Universities … should be accountable to the taxpayers who sustain them…
Universities have a responsibility to demonstrate to taxpayers that they are efficient and well governed.
Education Minister Julie Bishop, in a speech to the Australian Financial Review Higher Education Summit last week.
That’s certainly how the Commonwealth sees universities – as federal government institutions that spend the Commonwealth’s money and are therefore ‘accountable’ to it. But one immediate problem here is that universities are not federal government institutions, but (with the exception of the ANU) creations of state legislation with accountability mechanisms, mainly in reporting information, established by state governments.
Another way of looking at is that the Commonwealth is simply a major client of universities. This is an analysis they have impliedly encouraged, by moving away from block grants, which universities could spend on very broadly defined purposes, to funding of programmes with specified outputs. For example, instead of providing a block grant for teaching, as occurred until 2004, the Commonwealth now specifies – sometimes down to specific courses at specific campuses – how many student places universities will provide. If the Commonwealth is simply a client of universities, it is entitled to ensure that the university supplies the number of places it said it would, but has no authority beyond that, just as when you order something from a retailer you are entitled to get what you pay for, but not to instruct them to reduce the number of people on their board of directors.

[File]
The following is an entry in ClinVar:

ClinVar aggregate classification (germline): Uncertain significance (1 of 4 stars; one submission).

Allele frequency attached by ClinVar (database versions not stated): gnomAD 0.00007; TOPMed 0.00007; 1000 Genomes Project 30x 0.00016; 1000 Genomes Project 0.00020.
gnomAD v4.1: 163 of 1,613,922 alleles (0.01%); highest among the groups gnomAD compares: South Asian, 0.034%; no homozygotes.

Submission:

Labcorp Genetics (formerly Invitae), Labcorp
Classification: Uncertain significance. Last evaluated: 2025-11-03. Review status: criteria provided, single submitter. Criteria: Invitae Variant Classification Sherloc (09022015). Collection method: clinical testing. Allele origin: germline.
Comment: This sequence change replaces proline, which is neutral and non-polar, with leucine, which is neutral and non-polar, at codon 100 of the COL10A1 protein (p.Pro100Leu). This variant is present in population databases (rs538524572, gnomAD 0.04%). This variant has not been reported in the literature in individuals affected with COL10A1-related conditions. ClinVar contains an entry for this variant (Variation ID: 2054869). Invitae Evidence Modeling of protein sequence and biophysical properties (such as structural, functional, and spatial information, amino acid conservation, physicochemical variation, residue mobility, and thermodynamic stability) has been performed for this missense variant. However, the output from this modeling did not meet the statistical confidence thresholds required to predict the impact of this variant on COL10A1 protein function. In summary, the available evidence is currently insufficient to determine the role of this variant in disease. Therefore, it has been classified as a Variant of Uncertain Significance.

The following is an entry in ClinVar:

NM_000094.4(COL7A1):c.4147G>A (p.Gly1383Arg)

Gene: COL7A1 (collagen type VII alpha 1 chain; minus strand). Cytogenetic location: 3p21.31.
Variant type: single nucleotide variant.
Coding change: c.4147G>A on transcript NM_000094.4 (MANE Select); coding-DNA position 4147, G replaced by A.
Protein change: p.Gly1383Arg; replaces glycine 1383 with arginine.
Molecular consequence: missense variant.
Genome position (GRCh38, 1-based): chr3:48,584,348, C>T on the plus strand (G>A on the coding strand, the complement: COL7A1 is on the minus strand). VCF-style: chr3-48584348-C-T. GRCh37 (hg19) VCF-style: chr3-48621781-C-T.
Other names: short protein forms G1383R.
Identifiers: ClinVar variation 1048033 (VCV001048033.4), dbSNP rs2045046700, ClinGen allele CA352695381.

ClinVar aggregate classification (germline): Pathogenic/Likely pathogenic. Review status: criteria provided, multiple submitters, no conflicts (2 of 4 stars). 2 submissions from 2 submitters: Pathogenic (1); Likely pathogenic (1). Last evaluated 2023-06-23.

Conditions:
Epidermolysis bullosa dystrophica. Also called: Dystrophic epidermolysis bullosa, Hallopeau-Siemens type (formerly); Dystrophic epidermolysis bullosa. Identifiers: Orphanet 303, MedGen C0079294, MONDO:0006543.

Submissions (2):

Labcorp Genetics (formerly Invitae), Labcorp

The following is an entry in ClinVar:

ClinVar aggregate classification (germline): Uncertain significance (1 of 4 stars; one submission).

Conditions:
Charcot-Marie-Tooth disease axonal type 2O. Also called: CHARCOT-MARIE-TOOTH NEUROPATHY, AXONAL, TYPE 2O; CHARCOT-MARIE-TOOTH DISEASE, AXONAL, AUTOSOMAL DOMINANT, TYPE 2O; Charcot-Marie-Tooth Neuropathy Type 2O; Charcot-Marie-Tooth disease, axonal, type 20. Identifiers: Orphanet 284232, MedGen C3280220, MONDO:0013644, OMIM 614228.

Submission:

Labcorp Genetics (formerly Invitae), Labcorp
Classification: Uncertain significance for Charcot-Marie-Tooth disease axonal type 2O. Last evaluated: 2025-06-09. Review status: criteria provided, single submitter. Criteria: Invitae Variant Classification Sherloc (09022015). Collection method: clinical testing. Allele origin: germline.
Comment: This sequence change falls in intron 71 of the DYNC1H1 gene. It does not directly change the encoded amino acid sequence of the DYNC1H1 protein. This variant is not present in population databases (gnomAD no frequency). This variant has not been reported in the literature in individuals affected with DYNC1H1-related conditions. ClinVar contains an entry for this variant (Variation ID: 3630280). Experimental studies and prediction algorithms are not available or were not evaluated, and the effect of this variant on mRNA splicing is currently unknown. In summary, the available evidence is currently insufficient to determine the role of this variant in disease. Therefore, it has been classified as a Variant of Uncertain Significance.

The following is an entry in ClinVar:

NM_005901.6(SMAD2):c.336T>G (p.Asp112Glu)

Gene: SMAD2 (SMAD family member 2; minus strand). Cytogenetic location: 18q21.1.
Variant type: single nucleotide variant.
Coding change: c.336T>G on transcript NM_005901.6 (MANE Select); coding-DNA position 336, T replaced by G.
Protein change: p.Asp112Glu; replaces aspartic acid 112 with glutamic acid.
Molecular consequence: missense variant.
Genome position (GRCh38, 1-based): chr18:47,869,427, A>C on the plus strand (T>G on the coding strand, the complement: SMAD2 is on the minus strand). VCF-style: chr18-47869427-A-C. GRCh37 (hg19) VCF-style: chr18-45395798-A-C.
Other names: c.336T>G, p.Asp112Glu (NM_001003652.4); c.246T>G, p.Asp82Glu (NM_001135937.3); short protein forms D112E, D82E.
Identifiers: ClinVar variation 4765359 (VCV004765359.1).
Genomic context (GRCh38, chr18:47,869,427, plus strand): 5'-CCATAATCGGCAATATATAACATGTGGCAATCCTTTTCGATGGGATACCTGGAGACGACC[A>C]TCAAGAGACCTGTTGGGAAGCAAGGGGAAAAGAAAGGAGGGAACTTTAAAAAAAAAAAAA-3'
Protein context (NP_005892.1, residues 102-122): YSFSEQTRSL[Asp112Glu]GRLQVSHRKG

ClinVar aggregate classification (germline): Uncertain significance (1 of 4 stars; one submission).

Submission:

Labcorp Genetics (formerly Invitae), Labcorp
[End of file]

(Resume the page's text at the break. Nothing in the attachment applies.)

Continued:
But instead of seeing the Commonwealth as a customer, Bishop sees it as a shareholder entitled to tell universities how to run their business:
The sector needs to continue its governance reforms so that taxpayers can be assured that the institutions – in which they are effectively shareholders – are being run efficiently.
But even if we accepted this metaphor, how much power should a minority shareholder have? After all, Commonwealth direct grants now constitute only about 40% of total university income. And since they are not entitled to receive dividends, why does it matter to them that perhaps universities aren’t as efficient as they might be?
Though I don’t find Bishop’s analysis very convincing in theory, historically there has been an ‘accountability’ problem in universities. Though universities were responsible to their governing bodies, often these were stacked with internal interest groups and political appointments – not necessarily people inclined to or even capable of setting goals and standards and ensuring the university met them. And until the last decade, there has been little market accountability either. However, the structures of Councils and Senates, and the quality of their membership, has been much improved since the 1990s. Part of this was due to Commonwealth pressure, and universities are probably better for it.
What’s less clear is that we need another round of governance reform compared to other accountability possibilities, such as exposing universities more fully to the domestic market. Indeed, it seems odd that the government is lecturing universities on the need to manage themselves better, when their largest management problem is that they are not allowed to make some of the most important management decisions themselves – such as how many students they will take in what courses and at what price.